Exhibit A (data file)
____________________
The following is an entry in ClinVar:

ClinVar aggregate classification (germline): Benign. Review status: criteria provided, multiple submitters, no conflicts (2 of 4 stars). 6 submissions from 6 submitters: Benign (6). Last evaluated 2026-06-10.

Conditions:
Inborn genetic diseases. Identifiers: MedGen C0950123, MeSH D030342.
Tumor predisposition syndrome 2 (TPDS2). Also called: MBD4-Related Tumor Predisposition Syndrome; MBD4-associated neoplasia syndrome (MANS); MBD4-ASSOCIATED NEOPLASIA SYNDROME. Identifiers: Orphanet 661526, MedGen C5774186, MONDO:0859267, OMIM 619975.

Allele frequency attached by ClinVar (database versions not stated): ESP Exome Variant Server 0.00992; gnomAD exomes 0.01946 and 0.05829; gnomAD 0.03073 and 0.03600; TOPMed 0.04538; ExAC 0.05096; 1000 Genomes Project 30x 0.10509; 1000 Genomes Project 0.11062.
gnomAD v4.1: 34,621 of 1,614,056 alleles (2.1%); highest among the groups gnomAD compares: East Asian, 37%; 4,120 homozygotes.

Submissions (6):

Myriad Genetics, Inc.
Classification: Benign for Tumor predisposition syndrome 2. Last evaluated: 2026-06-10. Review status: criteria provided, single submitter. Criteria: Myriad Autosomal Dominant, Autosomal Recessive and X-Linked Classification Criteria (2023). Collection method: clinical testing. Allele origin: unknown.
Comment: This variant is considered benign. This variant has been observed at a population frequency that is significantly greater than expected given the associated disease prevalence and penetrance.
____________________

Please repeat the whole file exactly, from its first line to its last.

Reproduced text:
The following is an entry in ClinVar:

ClinVar aggregate classification (germline): Benign. Review status: criteria provided, multiple submitters, no conflicts (2 of 4 stars). 6 submissions from 6 submitters: Benign (6). Last evaluated 2026-06-10.

Conditions:
Inborn genetic diseases. Identifiers: MedGen C0950123, MeSH D030342.
Tumor predisposition syndrome 2 (TPDS2). Also called: MBD4-Related Tumor Predisposition Syndrome; MBD4-associated neoplasia syndrome (MANS); MBD4-ASSOCIATED NEOPLASIA SYNDROME. Identifiers: Orphanet 661526, MedGen C5774186, MONDO:0859267, OMIM 619975.

Allele frequency attached by ClinVar (database versions not stated): ESP Exome Variant Server 0.00992; gnomAD exomes 0.01946 and 0.05829; gnomAD 0.03073 and 0.03600; TOPMed 0.04538; ExAC 0.05096; 1000 Genomes Project 30x 0.10509; 1000 Genomes Project 0.11062.
gnomAD v4.1: 34,621 of 1,614,056 alleles (2.1%); highest among the groups gnomAD compares: East Asian, 37%; 4,120 homozygotes.

Submissions (6):

Myriad Genetics, Inc.
Classification: Benign for Tumor predisposition syndrome 2. Last evaluated: 2026-06-10. Review status: criteria provided, single submitter. Criteria: Myriad Autosomal Dominant, Autosomal Recessive and X-Linked Classification Criteria (2023). Collection method: clinical testing. Allele origin: unknown.
Comment: This variant is considered benign. This variant has been observed at a population frequency that is significantly greater than expected given the associated disease prevalence and penetrance.